Only recently, many of the same countries that participated at the OAS vote took the ridiculous step of electing the region’s last military dictator — Gen. Raúl Castro of Cuba — as president of the Community of Latin American and Caribbean States (CELAC.)

And most Latin American countries are still looking the other way at Venezuela’s failure to do a serious recount of its disputed April 14 presidential elections, an omission that may set a bad precedent for future elections in the region.

But the defeat of ALBA’s offensive against the OAS rights commission is great news, because it is a politically neutral group that criticizes human rights abuses and press censorship regardless of where they take place.

It has been just as critical of U.S. rights violations at the Guantanamo base, or against undocumented immigrants, as it is of human rights abuses in Venezuela or Bolivia.

It would be great if, instead of defending the cause of human rights and press freedoms timidly, through a secret vote, more countries would do it openly and proudly. There have been too many setbacks in recent years — both in Latin America and in the United States — to let fundamental freedoms slip further.

Read more Andres Oppenheimer stories from the Miami Herald

  • In My Opinion

    Andres Oppenheimer: It’s time for International Anti-corruption Court

    The more I read about the massive government corruption in Argentina, Brazil, Ecuador, Venezuela and other countries where top officials have been accused of stealing fortunes with near total impunity, the more I like a new proposal that is making the rounds in world legal circles — creation of an International Anti-Corruption Court.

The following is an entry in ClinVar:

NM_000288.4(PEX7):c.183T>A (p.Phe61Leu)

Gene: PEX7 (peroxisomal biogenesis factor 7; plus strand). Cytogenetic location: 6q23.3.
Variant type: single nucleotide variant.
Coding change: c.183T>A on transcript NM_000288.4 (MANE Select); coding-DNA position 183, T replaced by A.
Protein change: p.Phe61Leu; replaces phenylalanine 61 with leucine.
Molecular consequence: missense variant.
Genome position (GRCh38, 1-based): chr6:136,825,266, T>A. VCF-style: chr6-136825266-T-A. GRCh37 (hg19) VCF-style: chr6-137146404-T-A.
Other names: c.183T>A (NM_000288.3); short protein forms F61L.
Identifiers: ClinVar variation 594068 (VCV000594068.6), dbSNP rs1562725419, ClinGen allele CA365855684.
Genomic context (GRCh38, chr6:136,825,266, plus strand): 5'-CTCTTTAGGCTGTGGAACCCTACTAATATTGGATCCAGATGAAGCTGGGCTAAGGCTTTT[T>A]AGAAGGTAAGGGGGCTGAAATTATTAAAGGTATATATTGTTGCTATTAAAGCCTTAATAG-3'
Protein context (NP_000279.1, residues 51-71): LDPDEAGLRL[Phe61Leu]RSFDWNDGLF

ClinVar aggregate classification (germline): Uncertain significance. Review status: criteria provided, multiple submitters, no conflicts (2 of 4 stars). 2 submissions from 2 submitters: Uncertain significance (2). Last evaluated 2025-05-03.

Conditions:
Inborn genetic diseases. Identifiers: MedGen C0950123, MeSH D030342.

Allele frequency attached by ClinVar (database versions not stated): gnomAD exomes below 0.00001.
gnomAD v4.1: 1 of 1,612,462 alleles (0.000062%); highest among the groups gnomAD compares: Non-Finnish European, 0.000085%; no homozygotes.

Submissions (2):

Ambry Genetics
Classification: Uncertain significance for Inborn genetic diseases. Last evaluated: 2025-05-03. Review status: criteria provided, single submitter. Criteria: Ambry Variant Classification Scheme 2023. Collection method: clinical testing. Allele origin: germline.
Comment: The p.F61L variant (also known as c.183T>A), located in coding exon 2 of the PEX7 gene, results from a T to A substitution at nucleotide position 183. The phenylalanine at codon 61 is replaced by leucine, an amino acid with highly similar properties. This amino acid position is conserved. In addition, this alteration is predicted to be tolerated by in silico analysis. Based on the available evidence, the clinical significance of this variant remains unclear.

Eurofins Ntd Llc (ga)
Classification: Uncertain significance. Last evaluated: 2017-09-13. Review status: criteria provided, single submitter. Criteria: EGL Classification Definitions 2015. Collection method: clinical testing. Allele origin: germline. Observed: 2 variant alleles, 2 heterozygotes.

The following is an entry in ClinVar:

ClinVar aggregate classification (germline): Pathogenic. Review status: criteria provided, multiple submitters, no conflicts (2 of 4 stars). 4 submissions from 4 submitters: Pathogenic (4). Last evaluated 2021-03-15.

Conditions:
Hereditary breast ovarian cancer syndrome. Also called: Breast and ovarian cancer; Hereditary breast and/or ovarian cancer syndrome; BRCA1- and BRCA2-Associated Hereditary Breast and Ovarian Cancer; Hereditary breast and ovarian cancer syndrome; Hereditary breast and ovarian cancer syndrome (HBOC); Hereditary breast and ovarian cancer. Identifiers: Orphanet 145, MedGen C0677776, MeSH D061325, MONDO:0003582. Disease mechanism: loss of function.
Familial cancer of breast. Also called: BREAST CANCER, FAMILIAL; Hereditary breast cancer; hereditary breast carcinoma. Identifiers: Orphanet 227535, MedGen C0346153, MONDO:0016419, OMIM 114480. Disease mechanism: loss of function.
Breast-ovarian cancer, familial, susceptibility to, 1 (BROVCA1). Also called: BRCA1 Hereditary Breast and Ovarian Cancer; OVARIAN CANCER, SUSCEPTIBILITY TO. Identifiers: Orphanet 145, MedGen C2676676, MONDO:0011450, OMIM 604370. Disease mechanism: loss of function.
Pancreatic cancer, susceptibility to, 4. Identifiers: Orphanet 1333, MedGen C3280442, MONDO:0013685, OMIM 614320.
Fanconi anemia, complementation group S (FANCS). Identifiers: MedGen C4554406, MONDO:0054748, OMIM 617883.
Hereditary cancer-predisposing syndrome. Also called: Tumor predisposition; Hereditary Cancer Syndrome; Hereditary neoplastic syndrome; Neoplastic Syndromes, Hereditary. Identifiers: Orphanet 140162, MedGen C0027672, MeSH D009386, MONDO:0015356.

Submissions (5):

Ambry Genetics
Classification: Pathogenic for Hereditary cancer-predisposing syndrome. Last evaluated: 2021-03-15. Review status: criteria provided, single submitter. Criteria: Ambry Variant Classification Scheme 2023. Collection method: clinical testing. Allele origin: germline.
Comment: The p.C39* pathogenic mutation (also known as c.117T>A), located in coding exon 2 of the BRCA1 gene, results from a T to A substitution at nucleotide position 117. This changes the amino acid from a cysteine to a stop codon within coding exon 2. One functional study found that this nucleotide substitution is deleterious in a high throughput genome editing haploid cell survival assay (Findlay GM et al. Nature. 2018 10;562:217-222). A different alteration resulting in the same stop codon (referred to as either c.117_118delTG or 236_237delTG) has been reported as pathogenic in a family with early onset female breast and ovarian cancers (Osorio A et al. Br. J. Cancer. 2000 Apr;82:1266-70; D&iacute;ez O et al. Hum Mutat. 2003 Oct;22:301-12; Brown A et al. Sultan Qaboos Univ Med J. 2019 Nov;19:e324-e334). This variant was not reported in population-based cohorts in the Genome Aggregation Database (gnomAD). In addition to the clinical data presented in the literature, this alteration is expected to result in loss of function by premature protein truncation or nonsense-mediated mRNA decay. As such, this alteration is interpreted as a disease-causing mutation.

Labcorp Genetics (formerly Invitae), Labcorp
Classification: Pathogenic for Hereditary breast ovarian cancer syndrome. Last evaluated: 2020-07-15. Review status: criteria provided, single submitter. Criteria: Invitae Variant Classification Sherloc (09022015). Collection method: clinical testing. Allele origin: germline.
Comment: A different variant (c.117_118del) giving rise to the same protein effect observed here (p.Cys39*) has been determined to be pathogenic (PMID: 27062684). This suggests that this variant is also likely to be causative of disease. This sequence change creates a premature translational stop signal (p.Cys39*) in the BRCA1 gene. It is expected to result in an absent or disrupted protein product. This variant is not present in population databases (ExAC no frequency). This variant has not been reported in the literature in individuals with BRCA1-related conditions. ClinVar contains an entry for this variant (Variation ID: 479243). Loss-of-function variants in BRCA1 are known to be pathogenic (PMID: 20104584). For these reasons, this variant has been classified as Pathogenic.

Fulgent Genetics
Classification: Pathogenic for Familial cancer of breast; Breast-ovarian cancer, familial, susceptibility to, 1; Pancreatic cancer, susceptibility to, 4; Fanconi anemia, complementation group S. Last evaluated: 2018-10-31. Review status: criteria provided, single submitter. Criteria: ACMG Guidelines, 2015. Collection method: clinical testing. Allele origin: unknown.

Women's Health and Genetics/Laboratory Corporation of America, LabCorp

Argentine vice president Amado Boudou, right, shakes hands with China's president Xi Jinping during his visit to the Argentine Congress in Buenos Aires on July 19, 2014.

    In My Opinion

    Andres Oppenheimer: China is flexing its muscle in Latin America

    On his visit to Latin America, Chinese President Xi Jinping promised new trade and investment deals that he said will lift China’s booming economic ties with the region to new heights. Many Latin American leaders hailed it as great news amid their countries’ economic slowdowns.

  • In My Opinion

    Andres Oppenheimer: BRICS’ emerging world bank: good idea, bad timing

    This week’s announcement by the presidents of Brazil, Russia, India, China and South Africa — the so-called BRICS countries — that they will create their own international financial institution was greeted with polite skepticism and some criticism in Washington D.C. But on this issue, the BRICS are doing the right thing.

Miami Herald

Join the

The Miami Herald is pleased to provide this opportunity to share information, experiences and observations about what's in the news. Some of the comments may be reprinted elsewhere on the site or in the newspaper. We encourage lively, open debate on the issues of the day, and ask that you refrain from profanity, hate speech, personal comments and remarks that are off point. Thank you for taking the time to offer your thoughts.

The Miami Herald uses Facebook's commenting system. You need to log in with a Facebook account in order to comment. If you have questions about commenting with your Facebook account, click here.

Have a news tip? You can send it anonymously. Click here to send us your tip - or - consider joining the Public Insight Network and become a source for The Miami Herald and el Nuevo Herald.

Hide Comments

This affects comments on all stories.

Cancel OK

  • Marketplace

Today's Circulars

  • Quick Job Search

Enter Keyword(s) Enter City Select a State Select a Category